Dahr Jamail and his brothers were more than willing to have their father’s name removed from the field at Texas’ Darrell K Royal-Texas Memorial Stadium in favor of UT football legends Earl Campbell and Ricky Williams. And, in an interview with ESPN, he cited the presidency of Donald Trump as part of the reason why.
The field has been named for Joe Jamail, a longtime UT donor who died in 2015, since 1997. That was until Monday, when Texas announced an array of initiatives and changes — including changing the field’s name to honor Campbell and Williams, UT’s two Heisman Trophy winners — as part of a wide-reaching effort to create “a more diverse and welcoming campus.”
The Jamail family suggested the change five days after numerous UT athletes shared a statement asking for campus-wide changes — an effort that was sparked by the death of George Floyd and other “events across the country regarding racial injustice.”
Dahr Jamail, 67, said he was deeply affected by Floyd’s death and feels the United States is a “leaderless country” under a “president who supports white supremacists.”
"As I told Ricky [Williams] earlier, I was watching that sickening video of George Floyd getting murdered. I just wept," said Jamail. "I was just thinking, how did we fall so low, to have a leaderless country, to have a president who supports white supremacists, this great-people-on-both-sides horses---? Truthfully, I don't give a flying f--- if you quote me. It's sickening. It's embarrassing that people try to justify it.
"There's no middle ground here," Jamail said. "It's not confusing. Our mothers, our churches, our synagogues, our mosques, our schools don't teach us this. It's a simple golden rule. The fact that George Floyd dies to make people think about what they see every day, and allow it to become normal. We're not in normal times. We're leaderless. You've got a president that glorifies it."
Dahr Jamail, with his brothers Randall and Rob, wrote a letter to UT interim president Jay Hartzell on June 17 urging the university to change the name of the football field in honor of Campbell and Williams, both of whom have close relationships with the Jamail family.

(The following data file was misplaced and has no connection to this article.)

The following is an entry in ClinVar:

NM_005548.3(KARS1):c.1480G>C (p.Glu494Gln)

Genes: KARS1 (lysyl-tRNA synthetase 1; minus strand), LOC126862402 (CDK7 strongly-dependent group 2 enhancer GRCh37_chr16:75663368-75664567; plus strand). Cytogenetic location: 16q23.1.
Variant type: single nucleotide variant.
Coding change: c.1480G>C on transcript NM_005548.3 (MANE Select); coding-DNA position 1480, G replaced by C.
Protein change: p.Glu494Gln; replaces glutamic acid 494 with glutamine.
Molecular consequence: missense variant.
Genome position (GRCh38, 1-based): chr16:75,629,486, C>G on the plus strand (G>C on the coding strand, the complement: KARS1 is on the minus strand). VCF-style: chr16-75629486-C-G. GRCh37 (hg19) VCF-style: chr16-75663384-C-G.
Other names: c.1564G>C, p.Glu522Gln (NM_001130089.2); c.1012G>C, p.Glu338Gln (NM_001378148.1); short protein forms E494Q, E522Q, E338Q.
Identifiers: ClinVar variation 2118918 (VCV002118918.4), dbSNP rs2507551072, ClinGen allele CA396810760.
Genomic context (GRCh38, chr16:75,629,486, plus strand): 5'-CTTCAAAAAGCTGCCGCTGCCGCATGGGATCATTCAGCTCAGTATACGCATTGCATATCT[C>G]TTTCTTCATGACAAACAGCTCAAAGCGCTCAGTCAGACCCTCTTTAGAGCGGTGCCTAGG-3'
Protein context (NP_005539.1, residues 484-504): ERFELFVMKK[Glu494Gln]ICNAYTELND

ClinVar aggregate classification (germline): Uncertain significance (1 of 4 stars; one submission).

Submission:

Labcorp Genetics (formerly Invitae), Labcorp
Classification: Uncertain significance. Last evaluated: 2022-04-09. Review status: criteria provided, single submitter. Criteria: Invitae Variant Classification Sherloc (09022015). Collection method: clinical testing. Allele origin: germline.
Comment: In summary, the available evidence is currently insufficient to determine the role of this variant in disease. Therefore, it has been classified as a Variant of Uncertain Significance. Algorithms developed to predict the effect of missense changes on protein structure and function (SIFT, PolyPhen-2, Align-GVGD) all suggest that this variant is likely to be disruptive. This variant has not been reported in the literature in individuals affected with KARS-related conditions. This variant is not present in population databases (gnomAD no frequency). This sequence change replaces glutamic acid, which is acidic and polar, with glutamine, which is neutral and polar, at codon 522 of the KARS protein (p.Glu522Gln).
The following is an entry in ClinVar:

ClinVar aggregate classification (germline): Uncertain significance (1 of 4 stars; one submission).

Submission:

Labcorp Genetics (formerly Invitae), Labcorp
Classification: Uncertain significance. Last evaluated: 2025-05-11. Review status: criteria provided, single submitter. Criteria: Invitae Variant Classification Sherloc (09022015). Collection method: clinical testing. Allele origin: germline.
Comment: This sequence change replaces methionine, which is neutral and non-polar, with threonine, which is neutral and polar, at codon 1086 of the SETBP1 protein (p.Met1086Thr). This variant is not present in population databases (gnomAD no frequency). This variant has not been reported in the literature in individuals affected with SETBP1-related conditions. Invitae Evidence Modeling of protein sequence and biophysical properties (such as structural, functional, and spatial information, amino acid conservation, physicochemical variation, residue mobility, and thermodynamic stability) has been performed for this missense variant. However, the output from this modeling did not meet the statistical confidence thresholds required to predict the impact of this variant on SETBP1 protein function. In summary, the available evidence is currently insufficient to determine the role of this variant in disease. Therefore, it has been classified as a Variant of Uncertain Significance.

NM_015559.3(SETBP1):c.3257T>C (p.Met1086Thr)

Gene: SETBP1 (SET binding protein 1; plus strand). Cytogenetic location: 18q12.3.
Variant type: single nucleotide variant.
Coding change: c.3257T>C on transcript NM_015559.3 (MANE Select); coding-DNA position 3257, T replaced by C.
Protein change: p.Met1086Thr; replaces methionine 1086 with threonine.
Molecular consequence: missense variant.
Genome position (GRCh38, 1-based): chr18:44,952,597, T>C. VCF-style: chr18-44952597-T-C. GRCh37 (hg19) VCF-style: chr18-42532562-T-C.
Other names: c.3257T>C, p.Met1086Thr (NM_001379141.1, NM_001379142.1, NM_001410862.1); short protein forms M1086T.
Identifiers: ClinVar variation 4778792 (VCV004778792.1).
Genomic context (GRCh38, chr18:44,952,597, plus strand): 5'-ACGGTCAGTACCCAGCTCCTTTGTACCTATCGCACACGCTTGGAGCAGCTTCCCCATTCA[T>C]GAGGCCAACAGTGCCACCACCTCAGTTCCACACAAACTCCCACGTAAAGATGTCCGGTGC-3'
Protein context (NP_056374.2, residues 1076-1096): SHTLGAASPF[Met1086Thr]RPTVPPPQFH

In the letter, the Jamail brothers acknowledged the name-change gesture was “symbolic” in nature, but would help show that UT was showing “strength and initiative” and making “promoting justice” a priority.
"Although symbolic, this change would show the entire University community, its students, faculty and alumni, as well as the public, that 'doing right' involves promoting justice as a first priority. It will demonstrate by action, the University leads, not follows. ... Given the outcry, public health, and social crises we face, please take this action immediately for maximum impact, certainly before news media or other outside demands make the honor seem reactive. The University is best served by showing strength and initiative on these issues,” the letter said.
Other changes coming to Texas
Just under a month after the letter was sent, the change was made — as were several others. In athletics, the university will erect a statue of Julius Whittier, the first Black football letterman at Texas, outside the stadium.
The university will increase funding for programs “that work to recruit, attract, retain and support Black students.” Part of that initiative will include increasing UT’s presence in cities like Houston, Dallas and San Antonio in an effort to recruit students “from underrepresented groups.” The university also said it will emphasize featuring a “broader range of students” on its UT Austin Police Oversight Committee.
On campus, the building named after Robert L. Moore — a former math professor who refused to teach Black students — will be renamed the Physics, Math and Astronomy Building. Within that building, “historical explanations within the building about why past university leaders chose to name the space for Professor Moore” will be present.
Heman Sweatt, the man who fought segregation all the way to the Supreme Court in a case that allowed him and other Black students to attend UT, will be honored with a statue and further recognized on campus. Additionally, the school’s first Black undergraduates, known as the Precursors, will be honored with a new monument.